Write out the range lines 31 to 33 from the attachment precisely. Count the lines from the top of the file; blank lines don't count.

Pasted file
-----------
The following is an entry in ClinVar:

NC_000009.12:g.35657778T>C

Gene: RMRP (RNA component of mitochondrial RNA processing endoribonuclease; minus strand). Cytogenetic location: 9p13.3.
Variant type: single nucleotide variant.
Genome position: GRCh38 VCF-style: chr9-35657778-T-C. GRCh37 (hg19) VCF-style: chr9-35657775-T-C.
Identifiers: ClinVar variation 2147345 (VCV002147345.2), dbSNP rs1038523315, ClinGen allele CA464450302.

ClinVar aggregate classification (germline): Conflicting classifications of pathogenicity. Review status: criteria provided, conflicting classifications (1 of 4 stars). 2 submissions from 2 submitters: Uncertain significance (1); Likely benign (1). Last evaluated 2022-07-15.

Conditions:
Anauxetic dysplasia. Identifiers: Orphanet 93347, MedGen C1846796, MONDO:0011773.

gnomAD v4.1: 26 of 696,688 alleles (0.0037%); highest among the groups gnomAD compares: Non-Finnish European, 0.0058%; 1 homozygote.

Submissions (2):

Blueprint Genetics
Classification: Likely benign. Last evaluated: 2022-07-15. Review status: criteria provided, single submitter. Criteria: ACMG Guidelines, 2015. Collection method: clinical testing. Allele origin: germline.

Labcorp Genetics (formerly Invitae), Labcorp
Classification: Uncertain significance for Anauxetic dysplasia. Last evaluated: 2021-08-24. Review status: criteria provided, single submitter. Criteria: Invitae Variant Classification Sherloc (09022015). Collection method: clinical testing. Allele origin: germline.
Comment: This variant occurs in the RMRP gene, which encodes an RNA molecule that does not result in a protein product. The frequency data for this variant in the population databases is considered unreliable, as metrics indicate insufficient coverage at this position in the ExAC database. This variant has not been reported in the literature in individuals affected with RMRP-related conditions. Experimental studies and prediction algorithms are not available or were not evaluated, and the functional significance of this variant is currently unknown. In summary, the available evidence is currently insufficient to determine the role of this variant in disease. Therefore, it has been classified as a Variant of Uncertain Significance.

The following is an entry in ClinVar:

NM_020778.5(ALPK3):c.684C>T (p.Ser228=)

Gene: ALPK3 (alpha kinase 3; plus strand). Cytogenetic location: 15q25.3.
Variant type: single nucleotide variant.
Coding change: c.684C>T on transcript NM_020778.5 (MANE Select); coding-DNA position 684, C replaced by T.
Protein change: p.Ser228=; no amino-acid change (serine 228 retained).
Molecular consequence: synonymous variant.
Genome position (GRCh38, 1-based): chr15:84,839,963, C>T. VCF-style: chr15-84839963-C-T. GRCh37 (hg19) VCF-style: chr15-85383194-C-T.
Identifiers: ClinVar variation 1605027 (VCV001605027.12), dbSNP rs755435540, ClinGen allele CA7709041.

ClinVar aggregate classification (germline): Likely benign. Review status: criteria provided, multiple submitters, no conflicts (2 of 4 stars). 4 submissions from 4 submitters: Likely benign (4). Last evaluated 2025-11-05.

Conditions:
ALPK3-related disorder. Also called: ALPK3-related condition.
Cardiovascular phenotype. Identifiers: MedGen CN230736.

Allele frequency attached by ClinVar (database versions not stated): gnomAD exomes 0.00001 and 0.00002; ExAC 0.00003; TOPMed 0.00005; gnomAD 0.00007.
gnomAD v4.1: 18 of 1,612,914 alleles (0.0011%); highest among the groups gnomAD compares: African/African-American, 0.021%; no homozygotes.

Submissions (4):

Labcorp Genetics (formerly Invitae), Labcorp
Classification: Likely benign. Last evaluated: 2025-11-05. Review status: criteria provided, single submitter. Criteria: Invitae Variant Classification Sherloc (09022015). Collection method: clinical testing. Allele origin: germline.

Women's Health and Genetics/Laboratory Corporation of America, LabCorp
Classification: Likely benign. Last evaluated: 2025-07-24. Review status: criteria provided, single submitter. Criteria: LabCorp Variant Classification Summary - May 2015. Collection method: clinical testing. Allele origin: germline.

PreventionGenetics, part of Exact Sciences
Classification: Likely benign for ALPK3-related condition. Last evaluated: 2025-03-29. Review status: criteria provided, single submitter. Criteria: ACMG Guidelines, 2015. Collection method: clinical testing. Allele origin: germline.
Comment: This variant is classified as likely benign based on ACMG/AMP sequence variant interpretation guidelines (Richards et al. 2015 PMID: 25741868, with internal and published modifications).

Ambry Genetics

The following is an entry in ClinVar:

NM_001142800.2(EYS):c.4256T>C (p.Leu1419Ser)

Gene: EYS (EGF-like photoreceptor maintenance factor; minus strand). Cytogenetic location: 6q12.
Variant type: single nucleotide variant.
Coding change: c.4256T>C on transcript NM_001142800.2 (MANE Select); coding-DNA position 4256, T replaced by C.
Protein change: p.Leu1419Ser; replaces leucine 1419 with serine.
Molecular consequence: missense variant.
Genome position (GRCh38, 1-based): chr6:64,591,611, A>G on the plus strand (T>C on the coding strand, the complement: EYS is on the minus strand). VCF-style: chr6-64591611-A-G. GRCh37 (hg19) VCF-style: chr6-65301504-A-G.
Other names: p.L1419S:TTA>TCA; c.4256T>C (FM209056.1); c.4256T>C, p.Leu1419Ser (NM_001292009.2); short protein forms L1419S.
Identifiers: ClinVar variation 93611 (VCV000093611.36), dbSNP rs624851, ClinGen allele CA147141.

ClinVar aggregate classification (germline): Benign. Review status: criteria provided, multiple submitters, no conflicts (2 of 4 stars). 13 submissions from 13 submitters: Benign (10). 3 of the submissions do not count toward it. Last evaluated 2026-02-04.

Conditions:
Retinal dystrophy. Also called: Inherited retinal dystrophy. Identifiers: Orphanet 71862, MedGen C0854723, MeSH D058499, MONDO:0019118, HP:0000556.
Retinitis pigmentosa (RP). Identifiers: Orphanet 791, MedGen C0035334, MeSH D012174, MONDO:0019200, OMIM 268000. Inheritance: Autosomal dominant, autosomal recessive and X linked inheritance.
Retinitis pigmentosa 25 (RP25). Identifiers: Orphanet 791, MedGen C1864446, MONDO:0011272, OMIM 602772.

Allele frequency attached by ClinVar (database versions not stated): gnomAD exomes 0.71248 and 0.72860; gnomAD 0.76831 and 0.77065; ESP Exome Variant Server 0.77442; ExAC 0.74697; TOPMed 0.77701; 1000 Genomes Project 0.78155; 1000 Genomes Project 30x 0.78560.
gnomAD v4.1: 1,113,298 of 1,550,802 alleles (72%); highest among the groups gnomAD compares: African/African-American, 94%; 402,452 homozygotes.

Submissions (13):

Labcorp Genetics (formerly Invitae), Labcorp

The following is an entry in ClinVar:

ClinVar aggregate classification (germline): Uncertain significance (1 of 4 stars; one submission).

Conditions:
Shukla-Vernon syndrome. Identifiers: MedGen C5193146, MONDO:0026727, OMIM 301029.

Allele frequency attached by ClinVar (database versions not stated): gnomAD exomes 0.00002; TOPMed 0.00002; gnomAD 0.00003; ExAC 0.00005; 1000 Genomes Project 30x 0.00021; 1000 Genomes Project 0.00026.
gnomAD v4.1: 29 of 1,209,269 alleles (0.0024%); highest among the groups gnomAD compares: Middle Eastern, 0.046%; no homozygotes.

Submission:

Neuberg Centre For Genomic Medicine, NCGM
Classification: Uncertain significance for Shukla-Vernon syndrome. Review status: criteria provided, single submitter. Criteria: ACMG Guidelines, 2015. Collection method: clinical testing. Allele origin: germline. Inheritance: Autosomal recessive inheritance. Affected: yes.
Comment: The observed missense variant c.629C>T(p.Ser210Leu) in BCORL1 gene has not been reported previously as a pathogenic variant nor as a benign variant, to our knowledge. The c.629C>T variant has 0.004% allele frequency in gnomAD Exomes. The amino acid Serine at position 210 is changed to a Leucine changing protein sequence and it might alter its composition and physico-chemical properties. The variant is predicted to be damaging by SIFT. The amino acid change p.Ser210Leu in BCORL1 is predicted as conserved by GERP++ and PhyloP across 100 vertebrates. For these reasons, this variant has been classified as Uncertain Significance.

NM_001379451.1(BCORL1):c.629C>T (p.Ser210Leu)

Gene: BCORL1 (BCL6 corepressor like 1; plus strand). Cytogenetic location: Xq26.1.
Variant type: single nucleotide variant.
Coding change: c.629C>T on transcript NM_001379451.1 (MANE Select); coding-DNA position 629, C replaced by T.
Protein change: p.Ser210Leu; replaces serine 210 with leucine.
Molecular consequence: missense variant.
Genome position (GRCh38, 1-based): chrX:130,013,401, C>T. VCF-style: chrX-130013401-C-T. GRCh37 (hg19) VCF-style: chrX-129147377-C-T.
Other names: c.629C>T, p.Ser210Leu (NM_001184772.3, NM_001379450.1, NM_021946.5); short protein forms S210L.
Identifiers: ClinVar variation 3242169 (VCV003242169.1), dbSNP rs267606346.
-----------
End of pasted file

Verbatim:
gnomAD v4.1: 18 of 1,612,914 alleles (0.0011%); highest among the groups gnomAD compares: African/African-American, 0.021%; no homozygotes.

Submissions (4):

Labcorp Genetics (formerly Invitae), Labcorp